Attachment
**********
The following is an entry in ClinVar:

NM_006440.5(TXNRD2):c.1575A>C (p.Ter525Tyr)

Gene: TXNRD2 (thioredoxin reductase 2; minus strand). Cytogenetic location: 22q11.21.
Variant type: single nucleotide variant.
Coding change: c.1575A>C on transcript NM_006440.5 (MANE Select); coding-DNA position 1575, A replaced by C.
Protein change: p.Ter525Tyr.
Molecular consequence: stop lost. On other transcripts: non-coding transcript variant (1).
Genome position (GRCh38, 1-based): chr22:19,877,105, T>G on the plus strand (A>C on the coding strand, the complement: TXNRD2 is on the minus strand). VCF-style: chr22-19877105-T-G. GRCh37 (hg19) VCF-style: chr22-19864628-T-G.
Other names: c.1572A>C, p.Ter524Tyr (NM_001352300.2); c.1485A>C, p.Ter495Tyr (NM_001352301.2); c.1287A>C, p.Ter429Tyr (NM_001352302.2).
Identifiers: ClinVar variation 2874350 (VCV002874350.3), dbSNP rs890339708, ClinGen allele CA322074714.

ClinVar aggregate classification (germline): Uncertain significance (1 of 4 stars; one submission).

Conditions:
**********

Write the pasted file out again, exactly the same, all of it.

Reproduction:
The following is an entry in ClinVar:

NM_006440.5(TXNRD2):c.1575A>C (p.Ter525Tyr)

Gene: TXNRD2 (thioredoxin reductase 2; minus strand). Cytogenetic location: 22q11.21.
Variant type: single nucleotide variant.
Coding change: c.1575A>C on transcript NM_006440.5 (MANE Select); coding-DNA position 1575, A replaced by C.
Protein change: p.Ter525Tyr.
Molecular consequence: stop lost. On other transcripts: non-coding transcript variant (1).
Genome position (GRCh38, 1-based): chr22:19,877,105, T>G on the plus strand (A>C on the coding strand, the complement: TXNRD2 is on the minus strand). VCF-style: chr22-19877105-T-G. GRCh37 (hg19) VCF-style: chr22-19864628-T-G.
Other names: c.1572A>C, p.Ter524Tyr (NM_001352300.2); c.1485A>C, p.Ter495Tyr (NM_001352301.2); c.1287A>C, p.Ter429Tyr (NM_001352302.2).
Identifiers: ClinVar variation 2874350 (VCV002874350.3), dbSNP rs890339708, ClinGen allele CA322074714.

ClinVar aggregate classification (germline): Uncertain significance (1 of 4 stars; one submission).

Conditions: